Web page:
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Kirt Blattenberger (KB3UON)

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Electronics-Themed Comics
March 1952 Radio & Television News

March 1952 Radio & TV News
March 1952 Radio & Television News Cover - RF Cafe[Table of Contents]

Wax nostalgic about and learn from the history of early electronics. See articles from Radio & Television News, published 1919-1959. All copyrights hereby acknowledged.

These two electronics-themed comics appeared in a 1952 edition of Radio & Television News magazine. In the early days of television, it was common in comedy skits and in cartoons to have someone on a television show interact, to the viewer's great shock, directly with the viewer or to reach out of the set and do something, as in the first comic here. The Three Stooges show did that in a couple shows. One in particular I remember was when they were doing plumbing in a house and had water coming out of light sockets and telephones. The homeowners were watching the TV with a film of Niagara Falls when suddenly water came gushing out of the picture tube (begins at 13:20 in video below). 

Comics

TV personality trimming overgrown plant from inside the picture tube - RF Cafe

TV personality trimming overgrown plant from inside the picture tube (Page 90)

That antenna is a dipole, not a didy-pole - RF Cafe

"I keep telling you, Madge ... that antenna is a dipole, not a didy-pole!" (Page 126)

 

 

Posted May 24, 2022
(updated from original post on 7/22/2016)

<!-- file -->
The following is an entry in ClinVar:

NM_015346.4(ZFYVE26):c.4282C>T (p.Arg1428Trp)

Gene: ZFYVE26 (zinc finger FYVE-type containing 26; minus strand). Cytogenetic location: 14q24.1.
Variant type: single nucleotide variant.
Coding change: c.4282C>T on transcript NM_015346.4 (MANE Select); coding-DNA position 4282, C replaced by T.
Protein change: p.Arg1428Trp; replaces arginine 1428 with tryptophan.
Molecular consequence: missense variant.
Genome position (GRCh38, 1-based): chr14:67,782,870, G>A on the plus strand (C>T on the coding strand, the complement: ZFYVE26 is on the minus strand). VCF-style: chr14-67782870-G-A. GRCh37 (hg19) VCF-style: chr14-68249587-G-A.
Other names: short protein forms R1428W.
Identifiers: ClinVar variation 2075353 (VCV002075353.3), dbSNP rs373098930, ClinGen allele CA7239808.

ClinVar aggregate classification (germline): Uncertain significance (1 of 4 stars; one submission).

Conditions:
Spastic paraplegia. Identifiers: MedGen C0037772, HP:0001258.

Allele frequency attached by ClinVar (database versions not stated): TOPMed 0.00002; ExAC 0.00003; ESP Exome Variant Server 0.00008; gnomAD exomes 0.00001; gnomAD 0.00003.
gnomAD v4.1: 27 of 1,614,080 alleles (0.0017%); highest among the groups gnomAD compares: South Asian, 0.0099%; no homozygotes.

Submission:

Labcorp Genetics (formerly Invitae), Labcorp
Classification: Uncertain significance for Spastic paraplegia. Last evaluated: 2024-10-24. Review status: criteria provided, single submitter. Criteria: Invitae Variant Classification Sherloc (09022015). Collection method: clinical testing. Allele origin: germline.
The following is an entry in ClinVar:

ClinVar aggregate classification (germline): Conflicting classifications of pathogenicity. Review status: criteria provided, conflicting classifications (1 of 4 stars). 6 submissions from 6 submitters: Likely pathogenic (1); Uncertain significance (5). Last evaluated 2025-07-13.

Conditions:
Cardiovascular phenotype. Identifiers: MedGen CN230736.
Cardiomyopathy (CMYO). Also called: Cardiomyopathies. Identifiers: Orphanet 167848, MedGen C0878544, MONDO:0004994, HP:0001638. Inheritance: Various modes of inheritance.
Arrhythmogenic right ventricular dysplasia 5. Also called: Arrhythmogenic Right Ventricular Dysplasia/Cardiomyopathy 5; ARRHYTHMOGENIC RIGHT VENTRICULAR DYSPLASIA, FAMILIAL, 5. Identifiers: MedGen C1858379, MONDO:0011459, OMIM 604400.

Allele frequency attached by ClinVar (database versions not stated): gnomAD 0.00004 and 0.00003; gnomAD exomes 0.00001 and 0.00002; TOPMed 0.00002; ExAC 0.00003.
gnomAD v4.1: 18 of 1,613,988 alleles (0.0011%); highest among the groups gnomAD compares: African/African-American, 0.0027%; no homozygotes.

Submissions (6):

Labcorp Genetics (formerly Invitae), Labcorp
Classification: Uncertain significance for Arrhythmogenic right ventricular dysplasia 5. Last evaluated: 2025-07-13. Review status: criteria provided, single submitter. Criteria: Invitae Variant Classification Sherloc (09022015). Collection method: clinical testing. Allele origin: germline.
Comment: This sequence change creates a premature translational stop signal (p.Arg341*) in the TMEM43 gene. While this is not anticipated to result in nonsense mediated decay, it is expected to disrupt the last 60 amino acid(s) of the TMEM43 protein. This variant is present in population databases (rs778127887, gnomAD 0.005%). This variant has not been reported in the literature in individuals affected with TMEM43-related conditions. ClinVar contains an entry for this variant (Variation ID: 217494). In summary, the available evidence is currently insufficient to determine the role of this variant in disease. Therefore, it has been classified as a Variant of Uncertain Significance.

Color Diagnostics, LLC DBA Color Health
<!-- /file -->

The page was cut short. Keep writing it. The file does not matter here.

These Technically−Themed Comics Appeared in Vintage Electronics Magazines. I personally scanned and posted every one from copies I own (and even colorized some).

About RF Cafe

Kirt Blattenberger - RF Cafe Webmaster

Copyright:
1996 - 2024

Webmaster:

Kirt Blattenberger,

BSEE | KB3UON

RF Cafe began life in 1996 as "RF Tools" in an AOL screen name web space totaling 2 MB. Its primary purpose was to provide me with ready access to commonly needed formulas and reference material while performing my work as an RF system and circuit design engineer. The World Wide Web (Internet) was largely an unknown entity at the time and bandwidth was a scarce commodity. Dial-up modems blazed along at 14.4 kbps while tying up your telephone line, and a nice lady's voice announced "You've Got Mail" when a new message arrived...

Copyright  1996 - 2026

All trademarks, copyrights, patents, and other rights of ownership to images and text used on the RF Cafe website are hereby acknowledged.

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